Presumptive Nursing Diagnosis
Although the information provided by the patient is rather brief, it can be supposed that Mary suffers from a case of Systemic Lupus Erythematosus (SLE). SLE is typically defined as an autoimmune disease that causes adverse effects to most organ systems. The pathology implies the release of antibodies triggering an immediate reaction with the regular nuclear components.
The so-called “butterfly rash” (Adams, 2012, p. 930) is the primary symptom of SLE. In addition, the development of fatigue and fever can be attributed to SLE. Similarly, muscle aches and lesions are listed among typical symptoms of SLE. It should also be brought up that the exposure to the outside environment, especially to sunlight, often becomes the trigger for lupus onset and further progress.
It could be argued that SLE typically manifests itself in swelling, which Mary currently does not have. One must keep in mind, though, that the disease may occur at a rather slowly pace, with only the butterfly rash as the primary symptom. For instance, the absence of swelling, which the patient declared very distinctly, is not quite typical for SLE, which traditionally manifests itself in large swelling. Similarly, the mouth soreness that the patient has been experiencing cannot be deemed as the exact symptom of SLE (Suki & Massry, 2012). However, the comorbid symptoms such as fatigue and pain, particularly, muscle aches, point quite clearly to the fact that the patient has developed SLE.
Further Course of Actions
Along with providing the patient with the necessary treatment, the nurse will also have to offer Mary extensive information on the disease and its management. Specifically, it will be crucial to make sure that the patient should not be overly alarmed about the problem as it may eventually lead to depression. Instead, the nurse will have to warn Mary about the essential threats that she may face. For instance, the patient should not expose her skin to UV light. In addition, Mary should consider using ice to reduce the swelling. Finally, the patient must be aware of the significance of regular rest.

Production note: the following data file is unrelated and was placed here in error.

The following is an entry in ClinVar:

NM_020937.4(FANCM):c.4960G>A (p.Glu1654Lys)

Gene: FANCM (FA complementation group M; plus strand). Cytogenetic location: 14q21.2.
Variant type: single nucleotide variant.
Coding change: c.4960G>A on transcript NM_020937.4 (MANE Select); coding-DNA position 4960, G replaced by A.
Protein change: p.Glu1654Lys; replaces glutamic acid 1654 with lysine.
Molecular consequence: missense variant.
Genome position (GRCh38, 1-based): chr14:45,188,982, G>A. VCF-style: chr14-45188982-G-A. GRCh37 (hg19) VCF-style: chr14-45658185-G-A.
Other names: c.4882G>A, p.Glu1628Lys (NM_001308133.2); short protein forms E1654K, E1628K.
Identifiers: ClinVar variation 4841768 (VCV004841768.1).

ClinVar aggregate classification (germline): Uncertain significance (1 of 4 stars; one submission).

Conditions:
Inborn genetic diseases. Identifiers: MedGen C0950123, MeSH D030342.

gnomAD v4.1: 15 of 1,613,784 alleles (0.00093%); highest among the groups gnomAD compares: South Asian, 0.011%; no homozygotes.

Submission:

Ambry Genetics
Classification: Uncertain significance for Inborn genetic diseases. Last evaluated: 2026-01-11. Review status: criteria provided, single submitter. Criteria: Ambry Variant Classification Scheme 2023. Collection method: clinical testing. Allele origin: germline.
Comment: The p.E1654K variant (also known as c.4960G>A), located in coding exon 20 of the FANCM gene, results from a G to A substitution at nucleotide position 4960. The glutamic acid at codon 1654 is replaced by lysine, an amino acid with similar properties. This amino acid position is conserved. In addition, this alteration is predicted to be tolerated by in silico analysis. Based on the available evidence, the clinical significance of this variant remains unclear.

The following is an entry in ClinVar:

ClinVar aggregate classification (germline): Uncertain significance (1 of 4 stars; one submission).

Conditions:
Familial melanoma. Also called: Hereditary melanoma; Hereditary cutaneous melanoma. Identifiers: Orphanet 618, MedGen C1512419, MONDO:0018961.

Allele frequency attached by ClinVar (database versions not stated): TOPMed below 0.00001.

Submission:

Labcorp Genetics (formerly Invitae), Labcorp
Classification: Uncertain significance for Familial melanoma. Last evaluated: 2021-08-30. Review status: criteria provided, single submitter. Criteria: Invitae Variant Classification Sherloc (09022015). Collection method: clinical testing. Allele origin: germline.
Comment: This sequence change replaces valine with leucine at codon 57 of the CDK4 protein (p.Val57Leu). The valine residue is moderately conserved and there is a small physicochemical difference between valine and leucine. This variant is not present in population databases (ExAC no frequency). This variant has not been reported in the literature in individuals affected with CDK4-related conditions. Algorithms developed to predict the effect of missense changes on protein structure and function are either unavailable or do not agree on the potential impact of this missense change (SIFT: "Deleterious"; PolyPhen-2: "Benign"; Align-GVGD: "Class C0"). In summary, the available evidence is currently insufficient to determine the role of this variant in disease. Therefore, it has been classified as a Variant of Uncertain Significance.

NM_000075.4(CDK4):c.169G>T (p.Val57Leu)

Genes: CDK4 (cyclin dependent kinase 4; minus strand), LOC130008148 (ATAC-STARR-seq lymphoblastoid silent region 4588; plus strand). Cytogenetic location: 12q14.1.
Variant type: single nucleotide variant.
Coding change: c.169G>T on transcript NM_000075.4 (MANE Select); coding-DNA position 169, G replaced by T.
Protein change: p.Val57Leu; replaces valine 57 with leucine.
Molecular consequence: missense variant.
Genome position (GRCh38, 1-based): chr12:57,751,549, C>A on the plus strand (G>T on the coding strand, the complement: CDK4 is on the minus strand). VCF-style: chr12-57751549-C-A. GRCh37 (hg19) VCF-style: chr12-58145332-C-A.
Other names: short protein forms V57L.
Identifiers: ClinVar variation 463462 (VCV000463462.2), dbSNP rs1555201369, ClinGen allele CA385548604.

Nursing Care Plan
To address the needs of the patient, a nurse must provide the environment, in which the patient could be relieved of the discomfort that she is currently experiencing. Specifically, the relaxation techniques, as well as the activities that may distract the patient from the pain in muscles could be viewed as the primary options to consider. To reduce the pain, NSAIDs should be prescribed (Chernecky & Berger, 2012).
In order to manage the rash and fever issue, the nurse should consider the provision of the anti-inflammatory medicine. In addition, the patient must be provided with the medicine that will help relieve the pain. However, it would be wrong to expect that the medicine will help Mary get rid of the discomfort complete; therefore, it will also be required to carry out an intervention informing her on the experiences that she is likely to have in the course of treatment. It will also be necessary to encourage the patient to express her emotions about the subject matter so that the emotional state could be controlled by the nurse and that the threat of depression development could be avoided successfully. Finally, the schedule for providing the necessary treatment will have to be shaped so that Mary’s personal, professional, and social life should not be disrupted.
Adams, J. G. (2012). Emergency medicine: Clinical essentials. New York, NY: Elsevier Health Sciences.
Chernecky, C. C., & Berger, B. J. (2012). Laboratory tests and diagnostic procedures. New York, NY: Elsevier Health Sciences.
Suki, W. N., & Massry, S. G. (2012). Therapy of renal diseases and related disorders. New York, NY: Springer Science & Business Media.